Reconceptualising Last Glacial Maximum discontinuities: A case study from the maritime deserts of north-western Australia

Peter Veth, Ingrid Ward, Kane Ditchfield

Research output: Contribution to journalArticle

18 Citations (Scopus)

Abstract

Understanding discontinuities in the Australian archaeological record currently represents a major challenge for researchers especially where different interpretive frameworks are used to explain the same phenomena. The widespread Last Glacial Maximum (LGM) absence of dated archaeological evidence in desert lowlands is often interpreted as a lack of human occupation. While this scenario may be true in many cases, we believe this inference requires critical re-appraisal. Using case studies from the coastal Carnarvon bioregion, located in a maritime desert of NW Australia, we argue that discontinuities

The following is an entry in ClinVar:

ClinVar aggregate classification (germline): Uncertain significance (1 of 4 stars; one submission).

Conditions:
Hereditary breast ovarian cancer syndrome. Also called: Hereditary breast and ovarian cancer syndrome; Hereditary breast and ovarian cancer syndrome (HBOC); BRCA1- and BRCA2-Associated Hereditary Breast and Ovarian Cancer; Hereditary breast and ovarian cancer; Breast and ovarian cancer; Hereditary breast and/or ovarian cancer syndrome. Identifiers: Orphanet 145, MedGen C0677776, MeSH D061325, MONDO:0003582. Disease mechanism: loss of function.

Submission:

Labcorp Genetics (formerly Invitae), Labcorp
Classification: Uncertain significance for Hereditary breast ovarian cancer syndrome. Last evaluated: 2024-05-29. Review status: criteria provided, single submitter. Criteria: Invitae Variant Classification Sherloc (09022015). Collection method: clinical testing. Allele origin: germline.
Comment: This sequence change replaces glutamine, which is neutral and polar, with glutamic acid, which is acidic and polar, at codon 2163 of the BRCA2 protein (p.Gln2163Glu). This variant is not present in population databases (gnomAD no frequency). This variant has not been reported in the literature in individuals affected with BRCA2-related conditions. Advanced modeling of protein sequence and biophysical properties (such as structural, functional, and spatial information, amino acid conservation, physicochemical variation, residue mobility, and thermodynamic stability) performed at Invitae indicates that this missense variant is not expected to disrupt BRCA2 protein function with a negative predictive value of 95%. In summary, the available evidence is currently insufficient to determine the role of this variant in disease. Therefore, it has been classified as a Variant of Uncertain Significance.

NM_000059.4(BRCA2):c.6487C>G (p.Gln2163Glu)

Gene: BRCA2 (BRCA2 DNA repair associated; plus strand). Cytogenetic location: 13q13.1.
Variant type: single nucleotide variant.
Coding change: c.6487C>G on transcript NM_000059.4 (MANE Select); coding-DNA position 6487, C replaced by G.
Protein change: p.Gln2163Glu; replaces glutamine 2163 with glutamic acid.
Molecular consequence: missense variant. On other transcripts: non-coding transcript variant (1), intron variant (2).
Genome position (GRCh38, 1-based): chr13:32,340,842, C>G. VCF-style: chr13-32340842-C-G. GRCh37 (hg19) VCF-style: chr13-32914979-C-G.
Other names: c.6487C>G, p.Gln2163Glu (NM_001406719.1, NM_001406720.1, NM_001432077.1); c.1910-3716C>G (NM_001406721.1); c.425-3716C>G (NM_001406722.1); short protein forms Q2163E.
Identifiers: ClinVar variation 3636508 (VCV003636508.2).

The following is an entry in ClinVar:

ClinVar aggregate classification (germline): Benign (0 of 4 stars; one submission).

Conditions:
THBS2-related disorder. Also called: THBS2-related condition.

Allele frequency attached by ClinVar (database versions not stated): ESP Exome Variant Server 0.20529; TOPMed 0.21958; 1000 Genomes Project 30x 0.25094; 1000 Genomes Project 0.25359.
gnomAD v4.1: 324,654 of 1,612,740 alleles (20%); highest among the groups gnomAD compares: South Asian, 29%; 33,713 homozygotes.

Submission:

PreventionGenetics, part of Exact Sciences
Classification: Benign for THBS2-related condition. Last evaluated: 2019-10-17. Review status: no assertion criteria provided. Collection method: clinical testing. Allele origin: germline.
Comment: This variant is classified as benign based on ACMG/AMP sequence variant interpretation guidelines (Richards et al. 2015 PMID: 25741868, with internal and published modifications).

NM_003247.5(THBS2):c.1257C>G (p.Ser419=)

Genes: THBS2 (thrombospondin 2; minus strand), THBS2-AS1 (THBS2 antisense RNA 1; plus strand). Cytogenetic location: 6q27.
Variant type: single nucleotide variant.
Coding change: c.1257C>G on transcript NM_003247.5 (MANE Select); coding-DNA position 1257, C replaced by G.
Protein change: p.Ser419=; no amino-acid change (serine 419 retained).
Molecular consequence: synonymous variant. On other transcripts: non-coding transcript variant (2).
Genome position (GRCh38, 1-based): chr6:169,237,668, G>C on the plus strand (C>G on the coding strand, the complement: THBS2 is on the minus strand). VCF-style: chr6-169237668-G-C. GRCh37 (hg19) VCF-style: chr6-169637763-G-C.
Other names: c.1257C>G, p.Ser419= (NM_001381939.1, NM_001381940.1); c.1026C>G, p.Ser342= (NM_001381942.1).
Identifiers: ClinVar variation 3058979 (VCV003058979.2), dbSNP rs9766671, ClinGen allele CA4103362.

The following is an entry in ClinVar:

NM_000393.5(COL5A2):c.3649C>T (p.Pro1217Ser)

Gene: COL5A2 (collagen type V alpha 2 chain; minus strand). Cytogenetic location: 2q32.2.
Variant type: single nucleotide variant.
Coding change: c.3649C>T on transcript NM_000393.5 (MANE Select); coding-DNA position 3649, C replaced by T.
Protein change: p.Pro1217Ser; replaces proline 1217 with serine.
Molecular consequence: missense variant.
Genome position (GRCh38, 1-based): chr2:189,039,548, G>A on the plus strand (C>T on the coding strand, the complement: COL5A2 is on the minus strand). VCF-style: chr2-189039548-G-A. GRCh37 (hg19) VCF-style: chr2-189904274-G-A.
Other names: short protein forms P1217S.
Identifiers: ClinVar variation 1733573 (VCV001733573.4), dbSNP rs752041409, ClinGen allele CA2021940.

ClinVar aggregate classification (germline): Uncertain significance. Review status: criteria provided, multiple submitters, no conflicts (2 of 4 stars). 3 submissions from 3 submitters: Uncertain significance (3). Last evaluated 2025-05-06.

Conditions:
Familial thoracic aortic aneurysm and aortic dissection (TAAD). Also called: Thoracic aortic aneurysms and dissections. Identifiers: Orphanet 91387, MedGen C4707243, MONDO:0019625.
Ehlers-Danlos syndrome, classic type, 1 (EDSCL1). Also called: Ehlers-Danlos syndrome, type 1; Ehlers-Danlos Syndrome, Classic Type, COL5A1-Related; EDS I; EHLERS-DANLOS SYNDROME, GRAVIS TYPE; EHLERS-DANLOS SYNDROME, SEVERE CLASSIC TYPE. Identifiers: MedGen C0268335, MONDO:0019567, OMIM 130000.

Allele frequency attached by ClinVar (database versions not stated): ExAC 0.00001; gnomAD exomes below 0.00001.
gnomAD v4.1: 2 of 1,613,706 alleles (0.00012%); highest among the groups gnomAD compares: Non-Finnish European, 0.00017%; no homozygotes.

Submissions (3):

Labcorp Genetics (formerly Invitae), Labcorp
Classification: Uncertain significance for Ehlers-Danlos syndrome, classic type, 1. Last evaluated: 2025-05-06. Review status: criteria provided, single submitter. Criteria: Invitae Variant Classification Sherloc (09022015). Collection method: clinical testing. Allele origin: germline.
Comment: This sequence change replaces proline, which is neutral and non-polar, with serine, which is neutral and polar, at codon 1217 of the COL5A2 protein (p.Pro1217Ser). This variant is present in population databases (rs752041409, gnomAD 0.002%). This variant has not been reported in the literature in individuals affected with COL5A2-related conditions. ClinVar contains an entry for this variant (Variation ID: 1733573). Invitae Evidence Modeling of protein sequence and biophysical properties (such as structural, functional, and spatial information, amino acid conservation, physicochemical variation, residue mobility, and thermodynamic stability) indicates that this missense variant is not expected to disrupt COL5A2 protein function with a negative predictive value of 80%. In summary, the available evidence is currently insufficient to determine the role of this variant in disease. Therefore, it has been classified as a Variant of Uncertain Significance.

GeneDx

and occupational lacunae may be the result of a variety of different geomorphic and human behavioural processes where the absence of people may be only part of the equation. We argue that, by reconceptualising discontinuities with an explicit multi-scalar focus on depositional regimes and landscape patterns, richer explanations about human occupational patterning at both the local and
regional levels can be generated.
Original languageEnglish
Article number4
Pages (from-to)82-91
Number of pages10
JournalJournal of Anthropological Archaeology
Volume46
DOIs
Publication statusPublished - Jun 2017

Fingerprint Dive into the research topics of 'Reconceptualising Last Glacial Maximum discontinuities: A case study from the maritime deserts of north-western Australia'. Together they form a unique fingerprint.

Cite this